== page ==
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Scientists Develop Computer Games to Keep Miners Safe

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A scene from the occupational safety training game for miners.

Leonard Brown's computer games have intricate scenarios and built-in consequences, for example when crew members are injured in the process of evacuating the mine. The player must decide what to do to get his crew to safety.

Credit: Leonard Brown

University of Arizona researchers are developing interactive computer games to train miners to avoid fatal accidents and potential emergencies while working in mines.

"We're approaching it from a training standpoint of how can we best develop a tool that miners could use that would teach them to make appropriate decisions or see where wrong decisions have been made," says Arizona professor John R. M. Hill.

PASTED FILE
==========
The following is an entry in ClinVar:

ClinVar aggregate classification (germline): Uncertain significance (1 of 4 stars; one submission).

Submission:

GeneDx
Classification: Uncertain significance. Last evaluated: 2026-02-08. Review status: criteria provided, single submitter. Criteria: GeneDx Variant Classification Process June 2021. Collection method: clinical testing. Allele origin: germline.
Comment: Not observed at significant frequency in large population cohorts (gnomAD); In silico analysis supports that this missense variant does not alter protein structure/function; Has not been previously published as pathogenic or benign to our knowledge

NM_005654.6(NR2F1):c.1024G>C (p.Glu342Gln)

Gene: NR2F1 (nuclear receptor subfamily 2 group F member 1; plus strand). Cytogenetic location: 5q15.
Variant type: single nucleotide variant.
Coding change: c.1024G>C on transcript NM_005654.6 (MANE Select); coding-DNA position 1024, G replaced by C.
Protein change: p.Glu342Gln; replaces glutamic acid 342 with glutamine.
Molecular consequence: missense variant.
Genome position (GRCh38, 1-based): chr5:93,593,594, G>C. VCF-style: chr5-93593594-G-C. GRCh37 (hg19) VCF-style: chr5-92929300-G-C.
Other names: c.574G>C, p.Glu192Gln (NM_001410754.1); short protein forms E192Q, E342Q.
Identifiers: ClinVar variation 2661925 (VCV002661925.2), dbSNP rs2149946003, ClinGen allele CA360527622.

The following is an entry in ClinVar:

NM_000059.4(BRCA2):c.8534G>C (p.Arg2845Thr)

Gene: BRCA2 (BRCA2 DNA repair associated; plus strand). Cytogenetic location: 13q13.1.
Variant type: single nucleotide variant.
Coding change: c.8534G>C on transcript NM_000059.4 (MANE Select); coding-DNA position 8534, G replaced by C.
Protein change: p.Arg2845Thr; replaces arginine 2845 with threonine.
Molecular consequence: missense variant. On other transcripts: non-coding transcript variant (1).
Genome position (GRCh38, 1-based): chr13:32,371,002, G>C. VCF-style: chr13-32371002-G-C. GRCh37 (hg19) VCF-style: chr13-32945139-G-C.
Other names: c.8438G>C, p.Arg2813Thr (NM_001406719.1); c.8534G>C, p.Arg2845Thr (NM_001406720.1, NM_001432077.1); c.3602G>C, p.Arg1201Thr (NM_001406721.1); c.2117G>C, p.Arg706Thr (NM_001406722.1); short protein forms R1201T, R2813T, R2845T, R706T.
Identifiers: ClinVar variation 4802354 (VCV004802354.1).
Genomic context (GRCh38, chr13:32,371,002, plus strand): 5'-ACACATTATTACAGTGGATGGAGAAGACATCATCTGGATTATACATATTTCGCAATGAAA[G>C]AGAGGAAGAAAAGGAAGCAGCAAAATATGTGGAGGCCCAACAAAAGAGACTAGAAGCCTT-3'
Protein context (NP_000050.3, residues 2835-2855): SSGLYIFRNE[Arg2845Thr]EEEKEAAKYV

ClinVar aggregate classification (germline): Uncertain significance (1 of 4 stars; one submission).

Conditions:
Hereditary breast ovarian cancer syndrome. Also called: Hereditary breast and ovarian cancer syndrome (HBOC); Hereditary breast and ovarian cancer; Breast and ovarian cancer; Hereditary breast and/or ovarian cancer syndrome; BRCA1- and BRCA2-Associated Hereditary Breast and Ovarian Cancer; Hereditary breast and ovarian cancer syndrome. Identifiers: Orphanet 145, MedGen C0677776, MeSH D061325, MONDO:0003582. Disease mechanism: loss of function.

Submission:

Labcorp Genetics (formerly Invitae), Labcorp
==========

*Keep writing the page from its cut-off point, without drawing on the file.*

The games enable miners to play various roles in different situations so they can learn to make decisions leading to alternate outcomes and can replay the games as many times as necessary to understand the potential consequences of each decision they make.

"These interactive fatalgrams enhance the learning experience by pairing visual information with events leading to fatal incidents, to help miners understand the accidents and the need for relevant safety practices," says Arizona's Leonard D. Brown.

he game simulations also are designed to train miners when to respond to a mine emergency, such as a fire in an underground mine. "One of the objectives of our simulations is to get users more involved in the learning process, to make them think critically in the context of the situation," Brown says.

From UA News (AZ)
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